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Outside firm to conduct investigation of Charlottesville-Albemarle SPCA

Randi B. Hagi
Staff and volunteers have alleged a hostile work environment and substandard animal care at the shelter.

The board of directors of the Charlottesville-Albemarle SPCA is hiring a third-party investigator to look into allegations brought forward by staff and volunteers. WMRA's Randi B. Hagi reports.

On January 17th, former staff members and current and former volunteers of the Charlottesville-Albemarle SPCA sent a letter to the board with two central claims: one, that the CEO, Angie Gunter, had created a hostile work environment; and two, that the shelter's current animal care practices were substandard.

The letter cited high staff turnover; dogs being housed in unclean, too-small crates; and dogs being found in life-threatening medical conditions.

Along with this anonymous group letter, 13 people wrote individual letters about their experiences at the animal shelter. Since then, nearly 60 people in total have written their own letters supporting the coalition's call to remove Gunter from leadership and make other improvements. Twenty-two of those letters are from former employees who signed their names.

Katie Roche was among them.

KATIE ROCHE: So the main reason I left … was because of the over-transfer in of animals from out of state.

She worked there from 2018 to 2021.

ROCHE: We were housing dogs in crates in the basement because there was an overflow of animals, and we didn't have space for them in our kennels. … We were knowingly transferring in dogs that had been exposed to distemper from Texas and bringing them into Virginia.

Katie Roche
Puppies being housed in a soiled overflow space due to crowded conditions at the CASPCA.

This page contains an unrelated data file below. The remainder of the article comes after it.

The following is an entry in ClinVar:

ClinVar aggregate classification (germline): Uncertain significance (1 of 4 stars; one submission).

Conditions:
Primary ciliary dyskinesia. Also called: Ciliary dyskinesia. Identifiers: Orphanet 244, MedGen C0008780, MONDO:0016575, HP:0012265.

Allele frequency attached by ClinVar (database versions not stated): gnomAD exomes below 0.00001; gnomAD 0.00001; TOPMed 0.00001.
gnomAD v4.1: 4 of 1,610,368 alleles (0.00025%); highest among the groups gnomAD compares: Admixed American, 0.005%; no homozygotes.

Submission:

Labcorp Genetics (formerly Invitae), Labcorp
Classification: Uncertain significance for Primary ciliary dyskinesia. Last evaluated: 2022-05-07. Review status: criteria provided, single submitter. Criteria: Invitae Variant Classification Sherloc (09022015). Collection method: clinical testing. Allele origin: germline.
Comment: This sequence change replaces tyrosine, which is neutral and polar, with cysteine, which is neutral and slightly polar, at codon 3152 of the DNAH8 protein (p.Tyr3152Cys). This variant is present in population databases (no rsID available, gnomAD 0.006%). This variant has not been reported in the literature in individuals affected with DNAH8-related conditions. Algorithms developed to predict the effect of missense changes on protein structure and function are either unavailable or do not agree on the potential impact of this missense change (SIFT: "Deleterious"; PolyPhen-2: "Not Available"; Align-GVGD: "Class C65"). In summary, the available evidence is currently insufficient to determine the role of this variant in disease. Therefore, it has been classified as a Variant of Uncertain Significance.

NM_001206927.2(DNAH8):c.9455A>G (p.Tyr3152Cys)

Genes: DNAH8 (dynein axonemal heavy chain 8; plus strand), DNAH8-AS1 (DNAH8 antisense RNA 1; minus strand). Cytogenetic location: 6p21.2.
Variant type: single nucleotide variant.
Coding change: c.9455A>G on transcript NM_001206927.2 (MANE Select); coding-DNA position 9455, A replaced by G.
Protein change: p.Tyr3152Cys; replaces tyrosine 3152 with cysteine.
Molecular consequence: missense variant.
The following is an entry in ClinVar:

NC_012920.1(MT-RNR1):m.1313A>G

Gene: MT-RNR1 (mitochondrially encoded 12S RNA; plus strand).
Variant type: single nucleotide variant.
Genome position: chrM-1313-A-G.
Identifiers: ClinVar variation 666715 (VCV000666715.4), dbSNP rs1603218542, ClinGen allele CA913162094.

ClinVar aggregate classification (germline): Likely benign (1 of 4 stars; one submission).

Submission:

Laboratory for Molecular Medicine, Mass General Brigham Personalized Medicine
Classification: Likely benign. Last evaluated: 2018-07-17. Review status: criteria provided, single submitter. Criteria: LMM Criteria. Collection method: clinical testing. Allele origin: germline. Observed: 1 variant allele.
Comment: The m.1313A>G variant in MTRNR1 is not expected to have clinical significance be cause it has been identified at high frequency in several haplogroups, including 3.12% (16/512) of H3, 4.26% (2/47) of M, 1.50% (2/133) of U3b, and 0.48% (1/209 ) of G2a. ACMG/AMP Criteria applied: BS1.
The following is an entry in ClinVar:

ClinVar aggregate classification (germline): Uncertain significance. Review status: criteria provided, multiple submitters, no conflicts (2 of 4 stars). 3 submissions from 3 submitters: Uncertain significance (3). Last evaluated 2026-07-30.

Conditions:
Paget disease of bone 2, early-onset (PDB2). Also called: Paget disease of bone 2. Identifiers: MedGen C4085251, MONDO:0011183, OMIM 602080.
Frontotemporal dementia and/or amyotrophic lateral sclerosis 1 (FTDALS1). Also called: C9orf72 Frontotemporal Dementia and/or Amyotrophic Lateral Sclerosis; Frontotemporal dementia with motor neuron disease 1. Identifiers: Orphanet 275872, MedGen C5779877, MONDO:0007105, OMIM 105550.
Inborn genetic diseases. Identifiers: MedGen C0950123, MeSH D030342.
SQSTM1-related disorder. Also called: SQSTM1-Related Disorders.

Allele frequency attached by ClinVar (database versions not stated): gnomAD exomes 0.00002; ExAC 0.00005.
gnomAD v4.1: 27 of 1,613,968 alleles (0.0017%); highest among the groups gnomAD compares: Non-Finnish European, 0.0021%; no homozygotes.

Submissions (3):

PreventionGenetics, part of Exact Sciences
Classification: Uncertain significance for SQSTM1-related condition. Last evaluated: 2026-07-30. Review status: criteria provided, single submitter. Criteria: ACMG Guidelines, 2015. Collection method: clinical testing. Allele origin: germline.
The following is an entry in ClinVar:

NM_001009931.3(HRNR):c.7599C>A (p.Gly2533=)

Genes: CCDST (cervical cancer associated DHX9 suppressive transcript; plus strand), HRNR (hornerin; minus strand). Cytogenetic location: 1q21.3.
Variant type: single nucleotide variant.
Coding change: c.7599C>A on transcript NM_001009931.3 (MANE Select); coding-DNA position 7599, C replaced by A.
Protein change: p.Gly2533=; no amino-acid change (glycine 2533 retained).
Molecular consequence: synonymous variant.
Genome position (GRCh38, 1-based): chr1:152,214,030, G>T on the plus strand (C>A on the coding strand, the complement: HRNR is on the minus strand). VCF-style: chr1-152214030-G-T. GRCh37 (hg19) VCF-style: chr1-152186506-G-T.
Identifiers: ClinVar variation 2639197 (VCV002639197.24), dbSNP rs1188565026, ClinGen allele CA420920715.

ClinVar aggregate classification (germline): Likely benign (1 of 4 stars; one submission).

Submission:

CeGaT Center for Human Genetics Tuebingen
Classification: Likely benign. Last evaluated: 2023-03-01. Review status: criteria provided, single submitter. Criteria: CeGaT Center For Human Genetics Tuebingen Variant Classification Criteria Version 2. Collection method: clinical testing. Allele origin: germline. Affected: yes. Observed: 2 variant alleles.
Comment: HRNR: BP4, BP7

This was a common issue cited by the letter-writers. Twenty-five claimed to have witnessed poor animal care and cleanliness – in many cases, due to overcrowding caused by the influx of animals being transferred in from other shelters. In some instances, the former staffers say this led to disease outbreaks among the animals.

Four of the individual letters and the group letter included photos and videos supporting their claims, including dogs being housed in small crates, and in a basement area with urine and feces on the floor.

Twenty-three of the writers claim to have experienced Gunter behaving in disrespectful or bullying ways.

MORGANNE STRUBLE: She would continually try to gossip about the performance of other employees. She would try to pin us against each other.

Morganne Struble worked there from 2018 to 2021.

STRUBLE: She regularly bragged about surveilling employees. She mentioned that she had our Compassionate Care-a-Van bugged.

When reached by phone, Gunter referred all questions to the board's president, Jenn Corbey. Corbey told WMRA in an email that the board is in the process of hiring a third party to conduct an investigation of the allegations, but as of last week they had not yet selected a firm.

Corbey said she couldn't comment further at this time, but wrote in an email, [quote] "As always, nothing is more important than providing safe and humane treatment of the animals in our care, and ensuring a positive environment for SPCA staff and volunteers." [end quote]